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Rowing Science: Speed and Stroke Rate Analysis of 2023 Worlds in Belgrade
February 20, 2024
Valery Kleshnev,

Headwinds made for slow times and sometimes challenging conditions at the start

At the latest 2023 Rowing World Championships in Belgrade, Serbia, the weather was very different between the two days of A finals. On Saturday, a gusty head wind made average rowing speed in the eight races only 92.5% of World Best Time (WBT), with the slowest speed being 89.6% in M2- and the fastest M4x at 94.2%. On Sunday, much calmer weather allowed faster speeds in the six races with an average of 97.9% of WBT, with the fastest being W1x at 98.5% and the slowest M2x at 97.4%.

The weather made this Worlds the sixth slowest out of the last 30 World Championship regattas. The average speed in 13 persistent events was 4.2% slower than at the fastest Worlds in 2014, and 1.6% slower than average over the last 30 years.

The linear trend line grows by 0.042%/year (after the previous Worlds in 2022, it was 0.059%, RBN 2022/09), but the non-linear trend remains negative during the last two decades.

Similar to last year, the highest growth 0.12-0.16%/year was found in both eights. Then, seven events had quite similar growth about 0.04%/year. The lowest growth was in W1x, M4-, W4x with less than 0.02%/year, and M2- was the only boat currently with a negative trend of -0.027%/year. This corresponds with the slowest results of M2- winners and could be an evidence of lack of leaders in men’s pairs.

Last year (RBN 2022/09), this bottom position was occupied by W1x, but this year, Karolien Florijn, NED has shown an outstanding time of 7:14.35 = 98.5% of WBT, the best result in all boats, and moved the trend in W1x three positions higher.

The average stroke rate in the 14 Olympic boat types was 38.9 spm, which is very similar to recent Worlds between 2018 and 2022: after a significant step up in 2017 from 36-37 spm up to 38-39 spm, the average stroke rate consistently remains at this high level.

The differences in stroke rate between place-takers in A finals was insignificant across all events, but in event groups, very different yearly trends were found: in all men’s sculling events, stroke rate has seen continuous growth during the last two years, while in men’s sweep events it has declined.

This year, winners in M2-, M4- and M8+ raced at about 38.5 spm on average, but in M1x, M2x and M4x this average was 40.9 spm, peaking in the M2x at 42.1 spm. Average stroke rate across all finalists was also slightly higher in men’s sculling (39.6 spm) than in men’s sweep boats (39.4 spm).

The race strategy continues its trend of a more even distribution of speed over the race, with winners having the most even speed, with the fastest speed in the middle (1). In this year’s winners, the time to complete each 500m section compared to a race average was: +1.44%, -0.68%, -1.06%, +0.42% with an SD of 1.13% (last year, the SD was 1.78%).

Another familiar finding was that the distribution of stroke rate was very similar in all finalists (except 6th place takers, 1), so the winners got their advantage by means of significantly higher Effective Work per Stroke. The speed of the winners was significantly higher during the first ¾ of the race (2), but EWpS was higher all the way during the race (3) because at the last 500m, the winners had slightly lower stroke rate at similar speed with other medalists.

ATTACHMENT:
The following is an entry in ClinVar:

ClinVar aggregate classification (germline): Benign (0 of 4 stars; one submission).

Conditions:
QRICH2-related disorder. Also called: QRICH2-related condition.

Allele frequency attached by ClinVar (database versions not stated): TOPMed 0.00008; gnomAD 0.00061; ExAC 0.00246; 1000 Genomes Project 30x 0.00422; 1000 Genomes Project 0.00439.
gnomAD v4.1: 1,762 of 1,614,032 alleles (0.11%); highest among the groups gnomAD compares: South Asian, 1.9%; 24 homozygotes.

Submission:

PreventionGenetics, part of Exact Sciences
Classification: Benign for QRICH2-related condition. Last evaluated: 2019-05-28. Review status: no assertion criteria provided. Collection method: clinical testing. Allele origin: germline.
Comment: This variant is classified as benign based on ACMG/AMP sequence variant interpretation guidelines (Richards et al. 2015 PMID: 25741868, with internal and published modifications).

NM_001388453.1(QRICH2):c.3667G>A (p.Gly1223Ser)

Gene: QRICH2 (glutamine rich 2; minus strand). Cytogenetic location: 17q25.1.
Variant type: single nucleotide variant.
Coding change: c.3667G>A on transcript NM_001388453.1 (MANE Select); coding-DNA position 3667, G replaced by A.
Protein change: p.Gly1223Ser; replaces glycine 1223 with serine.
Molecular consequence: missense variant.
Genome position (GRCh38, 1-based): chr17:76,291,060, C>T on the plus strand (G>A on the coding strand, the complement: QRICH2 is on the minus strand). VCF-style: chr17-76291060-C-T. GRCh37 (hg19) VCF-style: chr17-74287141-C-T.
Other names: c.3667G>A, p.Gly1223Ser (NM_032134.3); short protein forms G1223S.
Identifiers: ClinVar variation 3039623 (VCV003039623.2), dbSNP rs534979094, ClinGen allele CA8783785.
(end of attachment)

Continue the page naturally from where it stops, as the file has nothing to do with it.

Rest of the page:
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03/14/2024  8:57:52 AM
Thank you for posting this interesting paper. The data are interesting and confirm previous work conducted at the West Side Rowing Club in Buffalo NY coordinated by Coach David Paschke. Actually, the relationship between stroke rate and velocity was first studied in swimming (Craig AB Jr. Relationship of stroke rate, distance per stroke, and velocity in competitive swimming. Medicine Science Sports exercise 11:278-283. 1979 and Termin B. Training using the stroke frequency-velocity relationship to combine biomechanical and metabolic paradigms. Journal of Swimming Research 2001), kayaking (Pendergast DR. Energetics of kayaking. European Journal of Applied Physiology 59:342-350, 14:9-17. 1989) and finally in rowing (D. Pendergast et al. Energy Balance of Human Locomotion in Water. European Journal of Applied Physiology, 90:377-386 2003). In rowing, the relationship between stroke frequency and velocity is shown in Figure 6 of the latter paper for many sports. These data show that in rowing the velocity goes up linearly with stroke rate over the entire range of rates up to 50 strokes per minute and velocity of 5.5 m/sec. At low speeds the distance per stroke is great, while at higher speeds it is decreased as the stroke frequency is high, as the time for contact is decreased. This paper also includes the metabolic cost of rowing and the stroke rate has to be met my metabolic supply via first aerobic and then anaerobic metabolism. The rate that you show are below what can be achieved and thus maximal speeds may be higher. Of course the rate is determined by the technique of the oarsmen, which is highly variable, as well as their metabolic powers. These factors are why in a sound training regime these factors should be incorporated increasing distance per stroke at low speed followed by high stroke frequencies.

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